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Carlo Gino Catapang
Carlo Gino Catapang

Posted on • Originally published at codegino.com

 

NextJS i18n/Internationalization

Table of Contents

TL;DR

Check the demo here
Check the source code here

Introduction

Internationalization (i18n) is the process of preparing software so that it can support local languages and cultural settings. An internationalized product supports the requirements of local markets around the world, functioning more appropriately based on local norms and better meeting in-country user expectations. Copy-pasted from here

In my early days of development, I find i18n to be a tedious task. However, in NextJS, it is relatively simple to create such as challenging feature.

Project Setup

Initialize a NextJS project

Let's start by creating a new NextJS project. The simplest way is to use these commands:

npx create-next-app@latest
# or
yarn create next-app
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For more information, check this Create Next App docs

Remove boilerplate code

Let's simplify the project by removing unused code.

// pages/index.jsx
export default function Home() {
  return <main>Hello world</main>;
}
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Check the changes here

Create another route/page

This step is not related to i18n. It is mainly for easy demonstration.

Update the Home page to display the current locale.

// pages/index.jsx
import { useRouter } from "next/router";

export default function Home() {
  const { locale } = useRouter();

  return <main>Hello world: {locale}</main>;
}
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Let's create an About page with the same content as the Home page.

// pages/about.jsx
import { useRouter } from "next/router";

export default function About() {
  const { locale } = useRouter();

  return <main>About page: {locale}</main>;
}
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Without any configuration changes, the pages will be rendered as:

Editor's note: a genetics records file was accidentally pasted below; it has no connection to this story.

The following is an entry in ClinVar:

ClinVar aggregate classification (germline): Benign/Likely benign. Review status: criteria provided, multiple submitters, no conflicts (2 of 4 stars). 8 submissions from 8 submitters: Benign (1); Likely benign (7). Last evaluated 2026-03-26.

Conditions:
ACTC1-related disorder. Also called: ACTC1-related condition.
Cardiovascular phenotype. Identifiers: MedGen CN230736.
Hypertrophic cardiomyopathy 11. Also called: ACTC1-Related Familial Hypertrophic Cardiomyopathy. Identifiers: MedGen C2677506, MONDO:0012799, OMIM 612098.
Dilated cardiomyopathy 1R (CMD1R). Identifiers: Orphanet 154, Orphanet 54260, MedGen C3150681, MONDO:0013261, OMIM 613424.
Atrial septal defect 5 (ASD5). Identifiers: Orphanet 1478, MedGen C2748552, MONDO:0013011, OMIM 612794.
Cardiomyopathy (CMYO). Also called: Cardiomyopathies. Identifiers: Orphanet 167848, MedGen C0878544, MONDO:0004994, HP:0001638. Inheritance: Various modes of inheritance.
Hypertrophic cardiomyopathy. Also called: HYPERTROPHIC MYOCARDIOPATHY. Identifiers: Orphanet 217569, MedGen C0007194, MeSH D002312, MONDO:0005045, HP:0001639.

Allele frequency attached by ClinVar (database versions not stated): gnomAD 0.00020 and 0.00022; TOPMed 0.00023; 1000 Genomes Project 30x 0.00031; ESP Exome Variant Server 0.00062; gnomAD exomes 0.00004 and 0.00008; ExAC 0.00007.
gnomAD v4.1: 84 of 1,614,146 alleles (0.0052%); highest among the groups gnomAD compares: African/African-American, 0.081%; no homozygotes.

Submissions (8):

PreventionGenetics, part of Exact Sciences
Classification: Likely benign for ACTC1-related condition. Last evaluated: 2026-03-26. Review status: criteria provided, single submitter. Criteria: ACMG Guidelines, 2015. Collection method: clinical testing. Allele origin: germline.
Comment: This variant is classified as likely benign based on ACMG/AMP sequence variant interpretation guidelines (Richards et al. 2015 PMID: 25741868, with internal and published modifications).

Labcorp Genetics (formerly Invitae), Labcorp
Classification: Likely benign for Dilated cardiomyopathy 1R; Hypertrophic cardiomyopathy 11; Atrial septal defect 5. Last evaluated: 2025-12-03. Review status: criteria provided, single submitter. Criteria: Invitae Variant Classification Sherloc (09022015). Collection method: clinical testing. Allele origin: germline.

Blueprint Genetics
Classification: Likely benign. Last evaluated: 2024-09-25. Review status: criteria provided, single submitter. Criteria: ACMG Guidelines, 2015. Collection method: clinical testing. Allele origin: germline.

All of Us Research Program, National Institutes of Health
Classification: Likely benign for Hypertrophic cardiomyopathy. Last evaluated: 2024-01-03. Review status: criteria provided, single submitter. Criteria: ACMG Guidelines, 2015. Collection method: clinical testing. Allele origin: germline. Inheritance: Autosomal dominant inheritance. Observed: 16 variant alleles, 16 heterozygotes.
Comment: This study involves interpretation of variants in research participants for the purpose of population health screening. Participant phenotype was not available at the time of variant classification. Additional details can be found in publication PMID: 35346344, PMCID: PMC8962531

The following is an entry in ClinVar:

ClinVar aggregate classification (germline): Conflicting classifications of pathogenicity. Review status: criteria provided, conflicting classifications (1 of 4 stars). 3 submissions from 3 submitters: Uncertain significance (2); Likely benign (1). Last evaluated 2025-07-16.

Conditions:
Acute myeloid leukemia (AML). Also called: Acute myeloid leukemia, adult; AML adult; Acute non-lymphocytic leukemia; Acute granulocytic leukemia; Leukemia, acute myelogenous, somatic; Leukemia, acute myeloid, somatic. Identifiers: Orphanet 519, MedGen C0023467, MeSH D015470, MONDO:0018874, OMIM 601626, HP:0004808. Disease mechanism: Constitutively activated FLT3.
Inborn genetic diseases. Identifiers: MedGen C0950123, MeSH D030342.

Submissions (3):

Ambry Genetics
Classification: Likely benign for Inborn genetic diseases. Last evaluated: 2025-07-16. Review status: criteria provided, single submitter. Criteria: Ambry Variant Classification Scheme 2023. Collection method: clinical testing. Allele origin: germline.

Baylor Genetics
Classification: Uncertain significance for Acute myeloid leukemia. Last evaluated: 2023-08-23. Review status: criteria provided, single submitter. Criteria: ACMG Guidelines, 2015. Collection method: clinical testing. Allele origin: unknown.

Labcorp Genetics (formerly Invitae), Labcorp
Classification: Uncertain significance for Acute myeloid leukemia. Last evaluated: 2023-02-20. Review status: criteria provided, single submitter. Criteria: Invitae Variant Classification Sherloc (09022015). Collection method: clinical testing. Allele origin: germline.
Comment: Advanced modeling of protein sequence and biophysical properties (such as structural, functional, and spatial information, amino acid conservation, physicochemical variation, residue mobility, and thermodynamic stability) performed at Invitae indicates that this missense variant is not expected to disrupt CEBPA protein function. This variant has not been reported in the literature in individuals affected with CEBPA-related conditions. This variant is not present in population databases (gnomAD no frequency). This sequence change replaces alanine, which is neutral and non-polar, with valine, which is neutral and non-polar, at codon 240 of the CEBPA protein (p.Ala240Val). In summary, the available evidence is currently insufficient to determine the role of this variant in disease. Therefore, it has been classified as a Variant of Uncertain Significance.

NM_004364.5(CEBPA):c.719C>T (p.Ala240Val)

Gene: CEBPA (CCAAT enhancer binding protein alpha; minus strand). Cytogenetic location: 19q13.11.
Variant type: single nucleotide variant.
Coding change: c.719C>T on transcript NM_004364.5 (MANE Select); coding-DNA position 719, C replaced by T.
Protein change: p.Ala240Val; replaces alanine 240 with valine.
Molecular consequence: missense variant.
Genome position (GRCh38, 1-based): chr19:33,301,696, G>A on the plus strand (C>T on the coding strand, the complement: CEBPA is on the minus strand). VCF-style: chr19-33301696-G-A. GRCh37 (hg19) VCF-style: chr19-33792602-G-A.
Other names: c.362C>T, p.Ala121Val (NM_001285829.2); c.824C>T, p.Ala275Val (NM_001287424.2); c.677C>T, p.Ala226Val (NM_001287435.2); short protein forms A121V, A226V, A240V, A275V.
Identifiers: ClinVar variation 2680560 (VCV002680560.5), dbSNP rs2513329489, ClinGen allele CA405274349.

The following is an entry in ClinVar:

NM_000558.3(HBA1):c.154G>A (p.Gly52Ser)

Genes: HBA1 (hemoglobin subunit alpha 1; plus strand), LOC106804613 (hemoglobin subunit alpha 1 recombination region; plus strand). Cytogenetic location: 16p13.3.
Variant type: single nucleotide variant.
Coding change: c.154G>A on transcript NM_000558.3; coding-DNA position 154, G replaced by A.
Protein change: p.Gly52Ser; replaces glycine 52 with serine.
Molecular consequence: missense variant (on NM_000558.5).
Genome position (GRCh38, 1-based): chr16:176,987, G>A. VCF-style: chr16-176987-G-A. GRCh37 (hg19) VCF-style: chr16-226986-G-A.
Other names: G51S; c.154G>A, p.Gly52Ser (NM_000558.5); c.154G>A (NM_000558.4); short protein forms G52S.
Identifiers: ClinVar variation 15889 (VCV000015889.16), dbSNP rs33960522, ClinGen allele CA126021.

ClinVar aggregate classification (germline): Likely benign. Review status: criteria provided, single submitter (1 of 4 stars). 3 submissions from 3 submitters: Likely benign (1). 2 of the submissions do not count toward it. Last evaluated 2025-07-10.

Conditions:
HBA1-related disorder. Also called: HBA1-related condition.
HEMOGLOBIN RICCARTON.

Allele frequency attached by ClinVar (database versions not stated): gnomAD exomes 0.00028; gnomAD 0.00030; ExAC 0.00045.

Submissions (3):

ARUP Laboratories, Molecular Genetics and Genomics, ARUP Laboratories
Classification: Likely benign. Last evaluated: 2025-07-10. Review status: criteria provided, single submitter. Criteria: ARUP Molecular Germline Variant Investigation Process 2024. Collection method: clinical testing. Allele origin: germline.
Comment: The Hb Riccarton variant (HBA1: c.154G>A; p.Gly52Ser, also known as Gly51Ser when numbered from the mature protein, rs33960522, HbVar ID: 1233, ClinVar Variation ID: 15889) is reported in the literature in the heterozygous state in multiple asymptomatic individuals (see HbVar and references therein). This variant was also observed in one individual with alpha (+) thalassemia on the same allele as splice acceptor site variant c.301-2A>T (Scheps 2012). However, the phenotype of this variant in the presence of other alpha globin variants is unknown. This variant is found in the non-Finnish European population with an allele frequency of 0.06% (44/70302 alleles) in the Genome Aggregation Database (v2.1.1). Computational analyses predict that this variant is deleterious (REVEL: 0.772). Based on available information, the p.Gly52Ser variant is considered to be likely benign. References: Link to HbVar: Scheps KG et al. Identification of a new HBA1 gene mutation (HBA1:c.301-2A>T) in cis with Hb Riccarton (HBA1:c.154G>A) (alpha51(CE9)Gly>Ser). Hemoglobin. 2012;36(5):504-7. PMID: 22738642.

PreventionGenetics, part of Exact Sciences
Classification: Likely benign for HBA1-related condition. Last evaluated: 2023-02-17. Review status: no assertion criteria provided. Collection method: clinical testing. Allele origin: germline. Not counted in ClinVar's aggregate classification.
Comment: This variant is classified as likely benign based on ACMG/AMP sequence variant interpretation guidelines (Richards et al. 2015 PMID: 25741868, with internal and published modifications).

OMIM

As you can see, localhost:3000 shows Hello world:. This is because useRouter is not aware of the value of locale.

localhost:3000/zh-CN and localhost:3000/sv obviously will not exist because we have not created pages/zh-CN.jsx and pages/sv.jsx

Internationalized Routing

Built-in NextJS i18n routing

Let's add this simple i18n configuration to our next.config.js file and see what happens.

// next.config.js
const nextConfig = {
  // other stuff
  i18n: {
    defaultLocale: "en",
    locales: ["en", "sv", "zh-CN"],
  },
};
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With the configuration above, we automagically get the locale value and the following routes:

Home page

About page

Not defined locale

If you try to access localhost:3000/fr, you will still get a 404 error. This is because we did not add fr to our locale values

Create a header component

To further simplify our demo, let's create a header component that can:

  • Navigate to home and about pages
  • Change the locale values using a dropdown
// components/Header.jsx
import React from "react";
import Link from "next/link";
import { useRouter } from "next/router";

const Header = () => {
  const router = useRouter();

  const handleLocaleChange = (event) => {
    const value = event.target.value;

    router.push(router.route, router.asPath, {
      locale: value,
    });
  };

  return (
    <header>
      <nav>
        <Link href="/">
          <a className={router.asPath === "/" ? "active" : ""}>Home</a>
        </Link>
        <Link href="/about">
          <a className={router.asPath === "/about" ? "active" : ""}>About</a>
        </Link>
      </nav>

      <select onChange={handleLocaleChange} value={router.locale}>
        <option value="en">🇺🇸 English</option>
        <option value="zh-CN">🇨🇳 中文</option>
        <option value="sv">🇸🇪 Swedish</option>
      </select>

      <style jsx>{`
        a {
          margin-right: 0.5rem;
        }

        a.active {
          color: blue;
        }

        nav {
          margin-bottom: 0.5rem;
        }
      `}</style>
    </header>
  );
};

export default Header;
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Let's add the Header component to our pages/_app.js file.

// pages/_app.jsx
import Header from "../components/Header";
import "../styles/globals.css";

function MyApp({ Component, pageProps }) {
  return (
    <>